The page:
July 15, 2010

Bolton Emerson Americas: Drill Baby Drill


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I didn’t know it was a drill. When I think of drills, I think of the one I have in my basement. The hand held one, with the battery that is never charged when I need it to drill a hole in the wall. Well, usually two — maybe three — holes, since I can never get it right on the first try.

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I wasn’t sure what this was or what it did when I first saw it, but I would not have thought “drill”.

When I took this shot I was mesmerized by the knobs, handles and labels on the controls of the gigantic arm that would rise, swing and pivot under the control of one of the shop’s able staff. I never saw the drill bit chuck underneath.

I shot this on my first visit to the shop a couple of weeks ago with my Nikkor 16-35mm lens. I shot it at the widest end to maximize the distortion — as if this needed distortion to make it interesting. What was I thinking?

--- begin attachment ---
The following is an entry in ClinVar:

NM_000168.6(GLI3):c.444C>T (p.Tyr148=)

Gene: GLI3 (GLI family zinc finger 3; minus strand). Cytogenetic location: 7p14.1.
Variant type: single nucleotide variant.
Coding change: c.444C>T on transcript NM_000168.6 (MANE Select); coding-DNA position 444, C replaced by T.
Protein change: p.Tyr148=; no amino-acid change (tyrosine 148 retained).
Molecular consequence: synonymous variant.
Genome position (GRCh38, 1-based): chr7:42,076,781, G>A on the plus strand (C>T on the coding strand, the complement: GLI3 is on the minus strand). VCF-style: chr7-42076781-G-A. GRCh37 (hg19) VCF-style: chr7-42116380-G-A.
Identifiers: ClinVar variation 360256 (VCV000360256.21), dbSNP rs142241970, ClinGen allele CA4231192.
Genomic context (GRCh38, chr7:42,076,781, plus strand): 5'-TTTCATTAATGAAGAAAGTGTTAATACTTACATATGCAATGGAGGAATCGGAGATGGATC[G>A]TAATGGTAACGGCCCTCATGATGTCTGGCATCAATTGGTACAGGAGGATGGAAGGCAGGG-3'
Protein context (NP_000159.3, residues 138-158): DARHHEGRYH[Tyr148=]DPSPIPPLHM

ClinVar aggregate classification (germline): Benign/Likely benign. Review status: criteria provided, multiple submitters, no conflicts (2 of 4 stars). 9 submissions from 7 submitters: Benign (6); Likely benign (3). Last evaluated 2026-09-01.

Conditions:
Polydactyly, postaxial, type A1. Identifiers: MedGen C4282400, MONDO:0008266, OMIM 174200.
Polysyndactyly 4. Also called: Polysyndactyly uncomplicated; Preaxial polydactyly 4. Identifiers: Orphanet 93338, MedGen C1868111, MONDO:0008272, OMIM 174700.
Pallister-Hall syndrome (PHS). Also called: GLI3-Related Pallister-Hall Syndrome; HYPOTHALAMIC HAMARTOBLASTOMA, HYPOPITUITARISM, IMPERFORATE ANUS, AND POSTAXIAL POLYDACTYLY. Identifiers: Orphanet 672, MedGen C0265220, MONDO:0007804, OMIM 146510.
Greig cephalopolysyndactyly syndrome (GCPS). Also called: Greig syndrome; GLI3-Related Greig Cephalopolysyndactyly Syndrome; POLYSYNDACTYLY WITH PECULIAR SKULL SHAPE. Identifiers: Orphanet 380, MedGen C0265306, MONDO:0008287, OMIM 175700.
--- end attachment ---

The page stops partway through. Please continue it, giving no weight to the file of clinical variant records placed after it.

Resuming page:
Anyway,  I already knew I was going to use this image for today’s post, so when I was shooting in the shop yesterday morning I asked Frank (a 20 year employee of Bolton Emerson Americas) what the machine was for. He said something like, “Its a DRILL, you idiot!” (Just kidding)

Frank happily gave me a demo of the drill and explained how it is used on some of the more complex parts. The conical form in the smaller image (click on it for a larger version), for example, is used to hold the cones (called either “Shells” or “Plugs” depending on which part) of the pulping machines in place while the drill does its thing.

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